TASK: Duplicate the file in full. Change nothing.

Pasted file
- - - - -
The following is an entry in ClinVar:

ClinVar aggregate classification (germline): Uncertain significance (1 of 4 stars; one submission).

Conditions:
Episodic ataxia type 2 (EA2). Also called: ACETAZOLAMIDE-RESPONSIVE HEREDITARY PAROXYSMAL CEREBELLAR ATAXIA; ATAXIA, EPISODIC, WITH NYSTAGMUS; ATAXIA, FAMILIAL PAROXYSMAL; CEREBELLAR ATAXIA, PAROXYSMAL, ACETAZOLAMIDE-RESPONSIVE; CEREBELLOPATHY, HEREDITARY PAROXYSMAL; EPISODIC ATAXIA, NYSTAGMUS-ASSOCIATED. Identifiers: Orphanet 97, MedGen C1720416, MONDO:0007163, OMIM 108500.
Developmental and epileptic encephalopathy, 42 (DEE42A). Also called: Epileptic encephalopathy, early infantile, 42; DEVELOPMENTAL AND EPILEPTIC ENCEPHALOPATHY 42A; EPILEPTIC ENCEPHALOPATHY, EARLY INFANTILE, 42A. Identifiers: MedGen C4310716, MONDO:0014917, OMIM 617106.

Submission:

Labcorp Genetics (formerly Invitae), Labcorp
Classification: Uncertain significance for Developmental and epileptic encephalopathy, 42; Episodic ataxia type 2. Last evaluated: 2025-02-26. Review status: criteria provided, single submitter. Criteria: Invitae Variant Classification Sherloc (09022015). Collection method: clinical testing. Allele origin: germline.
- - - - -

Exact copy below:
The following is an entry in ClinVar:

ClinVar aggregate classification (germline): Uncertain significance (1 of 4 stars; one submission).

Conditions:
Episodic ataxia type 2 (EA2). Also called: ACETAZOLAMIDE-RESPONSIVE HEREDITARY PAROXYSMAL CEREBELLAR ATAXIA; ATAXIA, EPISODIC, WITH NYSTAGMUS; ATAXIA, FAMILIAL PAROXYSMAL; CEREBELLAR ATAXIA, PAROXYSMAL, ACETAZOLAMIDE-RESPONSIVE; CEREBELLOPATHY, HEREDITARY PAROXYSMAL; EPISODIC ATAXIA, NYSTAGMUS-ASSOCIATED. Identifiers: Orphanet 97, MedGen C1720416, MONDO:0007163, OMIM 108500.
Developmental and epileptic encephalopathy, 42 (DEE42A). Also called: Epileptic encephalopathy, early infantile, 42; DEVELOPMENTAL AND EPILEPTIC ENCEPHALOPATHY 42A; EPILEPTIC ENCEPHALOPATHY, EARLY INFANTILE, 42A. Identifiers: MedGen C4310716, MONDO:0014917, OMIM 617106.

Submission:

Labcorp Genetics (formerly Invitae), Labcorp
Classification: Uncertain significance for Developmental and epileptic encephalopathy, 42; Episodic ataxia type 2. Last evaluated: 2025-02-26. Review status: criteria provided, single submitter. Criteria: Invitae Variant Classification Sherloc (09022015). Collection method: clinical testing. Allele origin: germline.